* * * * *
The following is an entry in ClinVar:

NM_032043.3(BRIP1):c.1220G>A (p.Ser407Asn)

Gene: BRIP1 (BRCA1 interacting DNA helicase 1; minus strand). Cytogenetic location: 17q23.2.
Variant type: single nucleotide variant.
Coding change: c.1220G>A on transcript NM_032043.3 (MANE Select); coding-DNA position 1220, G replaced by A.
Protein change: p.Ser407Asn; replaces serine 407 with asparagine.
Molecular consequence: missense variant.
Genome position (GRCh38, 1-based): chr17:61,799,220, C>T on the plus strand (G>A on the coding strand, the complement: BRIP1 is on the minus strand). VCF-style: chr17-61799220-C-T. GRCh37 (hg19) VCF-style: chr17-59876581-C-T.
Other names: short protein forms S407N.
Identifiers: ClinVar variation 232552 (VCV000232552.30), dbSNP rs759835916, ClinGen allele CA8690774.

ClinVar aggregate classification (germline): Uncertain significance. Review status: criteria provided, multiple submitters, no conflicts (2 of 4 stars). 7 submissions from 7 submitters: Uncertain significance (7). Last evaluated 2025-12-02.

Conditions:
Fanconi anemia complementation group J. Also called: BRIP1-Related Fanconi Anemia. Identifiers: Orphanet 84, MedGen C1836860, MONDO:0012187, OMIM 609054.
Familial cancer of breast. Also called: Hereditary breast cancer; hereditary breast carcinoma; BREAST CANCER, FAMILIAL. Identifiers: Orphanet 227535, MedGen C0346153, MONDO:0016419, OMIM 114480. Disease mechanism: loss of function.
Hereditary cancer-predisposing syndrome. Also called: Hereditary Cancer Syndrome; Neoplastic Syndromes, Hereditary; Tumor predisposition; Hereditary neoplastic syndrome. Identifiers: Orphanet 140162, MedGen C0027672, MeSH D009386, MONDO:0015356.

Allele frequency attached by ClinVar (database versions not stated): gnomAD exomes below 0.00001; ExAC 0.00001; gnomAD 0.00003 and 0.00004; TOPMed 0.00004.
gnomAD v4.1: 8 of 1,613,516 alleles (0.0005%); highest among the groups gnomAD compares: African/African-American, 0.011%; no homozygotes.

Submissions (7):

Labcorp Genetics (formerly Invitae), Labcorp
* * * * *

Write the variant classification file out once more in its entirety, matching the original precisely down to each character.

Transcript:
The following is an entry in ClinVar:

NM_032043.3(BRIP1):c.1220G>A (p.Ser407Asn)

Gene: BRIP1 (BRCA1 interacting DNA helicase 1; minus strand). Cytogenetic location: 17q23.2.
Variant type: single nucleotide variant.
Coding change: c.1220G>A on transcript NM_032043.3 (MANE Select); coding-DNA position 1220, G replaced by A.
Protein change: p.Ser407Asn; replaces serine 407 with asparagine.
Molecular consequence: missense variant.
Genome position (GRCh38, 1-based): chr17:61,799,220, C>T on the plus strand (G>A on the coding strand, the complement: BRIP1 is on the minus strand). VCF-style: chr17-61799220-C-T. GRCh37 (hg19) VCF-style: chr17-59876581-C-T.
Other names: short protein forms S407N.
Identifiers: ClinVar variation 232552 (VCV000232552.30), dbSNP rs759835916, ClinGen allele CA8690774.

ClinVar aggregate classification (germline): Uncertain significance. Review status: criteria provided, multiple submitters, no conflicts (2 of 4 stars). 7 submissions from 7 submitters: Uncertain significance (7). Last evaluated 2025-12-02.

Conditions:
Fanconi anemia complementation group J. Also called: BRIP1-Related Fanconi Anemia. Identifiers: Orphanet 84, MedGen C1836860, MONDO:0012187, OMIM 609054.
Familial cancer of breast. Also called: Hereditary breast cancer; hereditary breast carcinoma; BREAST CANCER, FAMILIAL. Identifiers: Orphanet 227535, MedGen C0346153, MONDO:0016419, OMIM 114480. Disease mechanism: loss of function.
Hereditary cancer-predisposing syndrome. Also called: Hereditary Cancer Syndrome; Neoplastic Syndromes, Hereditary; Tumor predisposition; Hereditary neoplastic syndrome. Identifiers: Orphanet 140162, MedGen C0027672, MeSH D009386, MONDO:0015356.

Allele frequency attached by ClinVar (database versions not stated): gnomAD exomes below 0.00001; ExAC 0.00001; gnomAD 0.00003 and 0.00004; TOPMed 0.00004.
gnomAD v4.1: 8 of 1,613,516 alleles (0.0005%); highest among the groups gnomAD compares: African/African-American, 0.011%; no homozygotes.

Submissions (7):

Labcorp Genetics (formerly Invitae), Labcorp